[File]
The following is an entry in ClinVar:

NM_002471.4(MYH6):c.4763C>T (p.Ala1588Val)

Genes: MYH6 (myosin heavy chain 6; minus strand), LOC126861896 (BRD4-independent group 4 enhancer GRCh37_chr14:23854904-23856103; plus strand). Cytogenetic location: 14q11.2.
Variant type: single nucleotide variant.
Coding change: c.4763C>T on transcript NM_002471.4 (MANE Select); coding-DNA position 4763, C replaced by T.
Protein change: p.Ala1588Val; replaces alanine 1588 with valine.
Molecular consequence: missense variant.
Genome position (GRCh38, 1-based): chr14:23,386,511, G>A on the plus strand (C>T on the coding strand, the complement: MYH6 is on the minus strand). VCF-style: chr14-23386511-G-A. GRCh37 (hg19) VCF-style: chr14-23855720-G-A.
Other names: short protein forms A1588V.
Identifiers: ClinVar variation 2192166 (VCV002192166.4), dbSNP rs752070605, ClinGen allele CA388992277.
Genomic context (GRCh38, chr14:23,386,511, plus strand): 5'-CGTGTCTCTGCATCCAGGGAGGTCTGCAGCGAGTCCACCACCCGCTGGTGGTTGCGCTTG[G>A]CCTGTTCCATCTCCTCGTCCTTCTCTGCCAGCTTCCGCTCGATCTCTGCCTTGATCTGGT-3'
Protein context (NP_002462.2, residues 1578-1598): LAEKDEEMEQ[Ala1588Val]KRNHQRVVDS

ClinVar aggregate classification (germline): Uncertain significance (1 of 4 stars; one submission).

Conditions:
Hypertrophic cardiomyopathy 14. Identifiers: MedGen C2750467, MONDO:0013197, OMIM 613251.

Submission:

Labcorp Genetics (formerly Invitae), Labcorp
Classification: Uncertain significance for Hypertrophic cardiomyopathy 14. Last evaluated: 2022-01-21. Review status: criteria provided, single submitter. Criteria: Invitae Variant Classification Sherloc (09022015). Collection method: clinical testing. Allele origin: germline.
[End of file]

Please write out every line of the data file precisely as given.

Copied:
The following is an entry in ClinVar:

NM_002471.4(MYH6):c.4763C>T (p.Ala1588Val)

Genes: MYH6 (myosin heavy chain 6; minus strand), LOC126861896 (BRD4-independent group 4 enhancer GRCh37_chr14:23854904-23856103; plus strand). Cytogenetic location: 14q11.2.
Variant type: single nucleotide variant.
Coding change: c.4763C>T on transcript NM_002471.4 (MANE Select); coding-DNA position 4763, C replaced by T.
Protein change: p.Ala1588Val; replaces alanine 1588 with valine.
Molecular consequence: missense variant.
Genome position (GRCh38, 1-based): chr14:23,386,511, G>A on the plus strand (C>T on the coding strand, the complement: MYH6 is on the minus strand). VCF-style: chr14-23386511-G-A. GRCh37 (hg19) VCF-style: chr14-23855720-G-A.
Other names: short protein forms A1588V.
Identifiers: ClinVar variation 2192166 (VCV002192166.4), dbSNP rs752070605, ClinGen allele CA388992277.
Genomic context (GRCh38, chr14:23,386,511, plus strand): 5'-CGTGTCTCTGCATCCAGGGAGGTCTGCAGCGAGTCCACCACCCGCTGGTGGTTGCGCTTG[G>A]CCTGTTCCATCTCCTCGTCCTTCTCTGCCAGCTTCCGCTCGATCTCTGCCTTGATCTGGT-3'
Protein context (NP_002462.2, residues 1578-1598): LAEKDEEMEQ[Ala1588Val]KRNHQRVVDS

ClinVar aggregate classification (germline): Uncertain significance (1 of 4 stars; one submission).

Conditions:
Hypertrophic cardiomyopathy 14. Identifiers: MedGen C2750467, MONDO:0013197, OMIM 613251.

Submission:

Labcorp Genetics (formerly Invitae), Labcorp
Classification: Uncertain significance for Hypertrophic cardiomyopathy 14. Last evaluated: 2022-01-21. Review status: criteria provided, single submitter. Criteria: Invitae Variant Classification Sherloc (09022015). Collection method: clinical testing. Allele origin: germline.